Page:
Eliasberg 1913 5-cent coin brings $4.56 million
- Published: Aug 17, 2018, 9 AM
The sale of the finest-known example of the 1913 Liberty Head 5-cent coin proved anti-climactic Aug. 15 when it sold at its opening bid of $3.8 million. When the buyer’s fee was added, the former Eliasberg Collection coin realized $4.56 million.
The Stack’s Bowers Galleries auction room at the American Numismatic Association World’s Fair of Money was packed and a local television camera was in place when the coin was opened at $3.8 million. Auctioneer Melissa Karstedt called for bids and when none were proffered, offered a cut bid that would have put the bid at $3.9 million rather than at $4 million (bids at the level are accepted in $200,000 increments). When no one stepped up at the cut bid, the coin was hammered at the opening bid.
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The coin is graded Proof 66 by Professional Coin Grading Service, making it the finest known of the five pieces, all of which were struck without authorization at the Philadelphia Mint. They surfaced in 1920 in the hands of a former employee of that facility.
It was consigned to the Stack’s Bowers Galleries auction by the family of Dr. William Morton-Smith. The firm stated that the doctor’s collecting was inspired by an antique Colonial desk that he inherited. “As he was combing through the desk discovering its many features, he came across a compartment that housed a coin collection consisting of colonial coins, half cents, large cents, a complete set of Proof Liberty Head nickels and much more. These had once belonged to his great grandfather. Bill was amazed that the coins had been in the desk all this time,” according to Stack’s Bowers, and he spent decades adding legendary rarities to the family collection that started generations ago.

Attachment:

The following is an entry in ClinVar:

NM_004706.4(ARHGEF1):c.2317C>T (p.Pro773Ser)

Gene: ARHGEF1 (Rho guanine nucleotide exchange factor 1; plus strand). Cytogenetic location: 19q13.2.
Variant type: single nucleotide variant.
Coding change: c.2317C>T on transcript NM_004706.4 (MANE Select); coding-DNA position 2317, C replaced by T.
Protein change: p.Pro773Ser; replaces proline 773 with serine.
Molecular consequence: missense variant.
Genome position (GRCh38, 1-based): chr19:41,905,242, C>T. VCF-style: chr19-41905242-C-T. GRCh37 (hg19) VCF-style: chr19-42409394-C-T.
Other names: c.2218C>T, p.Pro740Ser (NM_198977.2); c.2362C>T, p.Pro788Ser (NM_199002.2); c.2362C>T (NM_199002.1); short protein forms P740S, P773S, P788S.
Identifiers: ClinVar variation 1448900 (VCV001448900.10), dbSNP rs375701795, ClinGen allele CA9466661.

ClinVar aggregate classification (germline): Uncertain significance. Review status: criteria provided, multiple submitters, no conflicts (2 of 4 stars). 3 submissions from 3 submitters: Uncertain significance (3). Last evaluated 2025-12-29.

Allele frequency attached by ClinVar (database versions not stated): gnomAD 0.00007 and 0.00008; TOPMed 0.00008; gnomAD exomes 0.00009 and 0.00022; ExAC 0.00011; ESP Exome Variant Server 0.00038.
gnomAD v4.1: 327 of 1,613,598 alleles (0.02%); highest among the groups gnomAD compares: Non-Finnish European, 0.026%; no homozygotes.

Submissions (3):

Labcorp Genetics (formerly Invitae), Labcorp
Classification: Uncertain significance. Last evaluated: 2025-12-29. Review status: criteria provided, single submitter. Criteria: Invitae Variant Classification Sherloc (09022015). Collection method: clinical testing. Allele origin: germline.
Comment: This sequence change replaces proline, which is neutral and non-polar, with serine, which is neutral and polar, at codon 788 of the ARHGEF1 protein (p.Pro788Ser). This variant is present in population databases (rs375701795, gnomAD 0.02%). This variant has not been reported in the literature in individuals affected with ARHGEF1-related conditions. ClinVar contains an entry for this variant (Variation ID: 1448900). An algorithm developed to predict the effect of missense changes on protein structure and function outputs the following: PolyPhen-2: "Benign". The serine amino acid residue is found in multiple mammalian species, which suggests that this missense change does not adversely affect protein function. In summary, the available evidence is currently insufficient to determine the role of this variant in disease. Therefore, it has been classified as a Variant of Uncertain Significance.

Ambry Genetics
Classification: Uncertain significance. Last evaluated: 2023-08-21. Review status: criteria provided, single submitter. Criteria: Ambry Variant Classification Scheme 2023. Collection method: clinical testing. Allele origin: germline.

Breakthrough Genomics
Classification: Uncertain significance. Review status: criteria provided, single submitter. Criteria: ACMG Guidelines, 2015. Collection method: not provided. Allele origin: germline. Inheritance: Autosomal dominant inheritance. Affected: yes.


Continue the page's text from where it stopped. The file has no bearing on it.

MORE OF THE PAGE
The coin was once owned by famed collector Louis E. Eliasberg Sr., who built the most complete collection of U.S. coins ever assembled.
At Bowers and Merena’s May 1996 offering of the Eliasberg Collection, the coin brought $1,485,000, and it was traded at public auction and privately in a series of transactions afterward. It lasted traded in April 2007 for $5 million to a private Southern California collector — identified now as Dr. Morton-Smith — then described as a dedicated collector of historic U.S. coins.
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